The lights went out, my husband and I leaned back and waited for the things to come. And the show began.
What's to say about the show?
It was the best show I've ever seen. They were all at their best that evening, it seemed to me they performed the farewell-show for the fans, knowing well that next days last show was determined to the VIP's.
They were all brilliant that evening, Colby Thomas as innocent and youthful as Christine should be, with a wonderful voice that let understand why the Phantom called her his 'angel of music', Raoul, impersonated by Kyle Gonyea, just splendid, Vera Borisova diva like, great, and with a comical talent fitting well for the part of 'La Carlotta', Christopher Morandi (who also sang the 'Raoul' in Hamburg) and David Hunerjaeger as 'the directors', singing with all their voice and a big twinkle in their eyes. Piangi, sung by Marcello Ronchietto, wonderful and really Italian (oh, Rrroma), Don Attilio, sung by Peter Graham, strong voiced and ridiculous, and Mme. Giry as serious as ever, performed by Karin Westfal, just fine! They all were great - the not mentioned as great as the mentioned - but IJB was terrific.
You who read this all know IJB and have heard him, so I need not much to say. That's good, for - how to describe a phenomenon?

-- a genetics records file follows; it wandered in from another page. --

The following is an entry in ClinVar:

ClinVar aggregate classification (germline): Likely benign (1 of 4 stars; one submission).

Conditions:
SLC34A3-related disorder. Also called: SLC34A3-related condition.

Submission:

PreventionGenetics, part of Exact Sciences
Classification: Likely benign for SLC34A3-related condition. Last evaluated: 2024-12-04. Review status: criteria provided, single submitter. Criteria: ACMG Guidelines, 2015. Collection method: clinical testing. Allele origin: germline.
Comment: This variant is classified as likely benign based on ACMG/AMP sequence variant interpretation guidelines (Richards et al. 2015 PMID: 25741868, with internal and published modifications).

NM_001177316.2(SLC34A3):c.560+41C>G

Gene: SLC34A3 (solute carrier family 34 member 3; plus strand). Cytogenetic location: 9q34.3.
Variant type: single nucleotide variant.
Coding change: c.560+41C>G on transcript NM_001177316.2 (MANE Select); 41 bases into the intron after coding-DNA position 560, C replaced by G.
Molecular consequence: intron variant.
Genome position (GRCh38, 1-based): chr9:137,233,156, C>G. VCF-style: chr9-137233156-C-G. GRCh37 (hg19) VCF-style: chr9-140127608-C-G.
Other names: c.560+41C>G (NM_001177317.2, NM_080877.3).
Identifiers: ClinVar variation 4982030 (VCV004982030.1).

That first refrain of 'Music Of The Night' with it's soft mezzopiano - nobody sings it like him, with that lightly soaring voice - it sounds so easy ... for him, it is. And the same tone in the next refrain a clear, strong fortissimo, and you know, he could reach even higher, if he wants to. He's the perfect singer for this song, for his voice reaches no limit. It's not his deepest and not his highest tone included. Not much people who can say that!
And as if such a clear, strong, warm and beautiful voice was not enough, he is also a blessed actor. His performance was as good as you never saw him perform but be Erik the Phantom. There was no IJB on the stage but Erik himself.
What a talent!
Something I've always wanted to know was what IJB really used to do while waiting in that angel. I know, he says just thinking about being Erik and hearing Christine's speech and what pain this would cause. But the angel was always shaking when he was inside. This must have been a restless kind of thinking - causing such an 'angel quake'!